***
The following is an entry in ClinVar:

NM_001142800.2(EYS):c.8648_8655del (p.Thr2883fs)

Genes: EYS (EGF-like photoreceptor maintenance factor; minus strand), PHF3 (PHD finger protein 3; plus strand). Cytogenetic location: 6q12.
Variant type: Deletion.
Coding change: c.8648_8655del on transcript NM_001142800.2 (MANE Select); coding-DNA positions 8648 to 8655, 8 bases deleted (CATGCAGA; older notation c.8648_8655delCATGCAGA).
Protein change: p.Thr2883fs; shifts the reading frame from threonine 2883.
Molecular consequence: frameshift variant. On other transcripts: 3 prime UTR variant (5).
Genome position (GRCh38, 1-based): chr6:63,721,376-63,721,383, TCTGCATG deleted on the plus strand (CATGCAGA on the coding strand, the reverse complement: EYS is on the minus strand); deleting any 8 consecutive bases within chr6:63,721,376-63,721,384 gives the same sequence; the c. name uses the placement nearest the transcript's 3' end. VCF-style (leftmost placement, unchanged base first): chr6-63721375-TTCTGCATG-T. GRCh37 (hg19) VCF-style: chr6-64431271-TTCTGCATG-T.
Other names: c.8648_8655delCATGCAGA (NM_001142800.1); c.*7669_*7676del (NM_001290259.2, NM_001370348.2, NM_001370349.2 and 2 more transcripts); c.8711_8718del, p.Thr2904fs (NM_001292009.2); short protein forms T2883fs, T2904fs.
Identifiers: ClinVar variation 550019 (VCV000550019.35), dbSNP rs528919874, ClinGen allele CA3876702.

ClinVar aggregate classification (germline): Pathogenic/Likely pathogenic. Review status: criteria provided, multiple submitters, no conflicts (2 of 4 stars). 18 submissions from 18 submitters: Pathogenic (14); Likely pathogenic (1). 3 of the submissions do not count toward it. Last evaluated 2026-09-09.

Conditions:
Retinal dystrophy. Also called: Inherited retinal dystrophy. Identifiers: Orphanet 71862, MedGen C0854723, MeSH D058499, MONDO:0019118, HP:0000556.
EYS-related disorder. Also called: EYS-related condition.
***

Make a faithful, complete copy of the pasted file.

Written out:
The following is an entry in ClinVar:

NM_001142800.2(EYS):c.8648_8655del (p.Thr2883fs)

Genes: EYS (EGF-like photoreceptor maintenance factor; minus strand), PHF3 (PHD finger protein 3; plus strand). Cytogenetic location: 6q12.
Variant type: Deletion.
Coding change: c.8648_8655del on transcript NM_001142800.2 (MANE Select); coding-DNA positions 8648 to 8655, 8 bases deleted (CATGCAGA; older notation c.8648_8655delCATGCAGA).
Protein change: p.Thr2883fs; shifts the reading frame from threonine 2883.
Molecular consequence: frameshift variant. On other transcripts: 3 prime UTR variant (5).
Genome position (GRCh38, 1-based): chr6:63,721,376-63,721,383, TCTGCATG deleted on the plus strand (CATGCAGA on the coding strand, the reverse complement: EYS is on the minus strand); deleting any 8 consecutive bases within chr6:63,721,376-63,721,384 gives the same sequence; the c. name uses the placement nearest the transcript's 3' end. VCF-style (leftmost placement, unchanged base first): chr6-63721375-TTCTGCATG-T. GRCh37 (hg19) VCF-style: chr6-64431271-TTCTGCATG-T.
Other names: c.8648_8655delCATGCAGA (NM_001142800.1); c.*7669_*7676del (NM_001290259.2, NM_001370348.2, NM_001370349.2 and 2 more transcripts); c.8711_8718del, p.Thr2904fs (NM_001292009.2); short protein forms T2883fs, T2904fs.
Identifiers: ClinVar variation 550019 (VCV000550019.35), dbSNP rs528919874, ClinGen allele CA3876702.

ClinVar aggregate classification (germline): Pathogenic/Likely pathogenic. Review status: criteria provided, multiple submitters, no conflicts (2 of 4 stars). 18 submissions from 18 submitters: Pathogenic (14); Likely pathogenic (1). 3 of the submissions do not count toward it. Last evaluated 2026-09-09.

Conditions:
Retinal dystrophy. Also called: Inherited retinal dystrophy. Identifiers: Orphanet 71862, MedGen C0854723, MeSH D058499, MONDO:0019118, HP:0000556.
EYS-related disorder. Also called: EYS-related condition.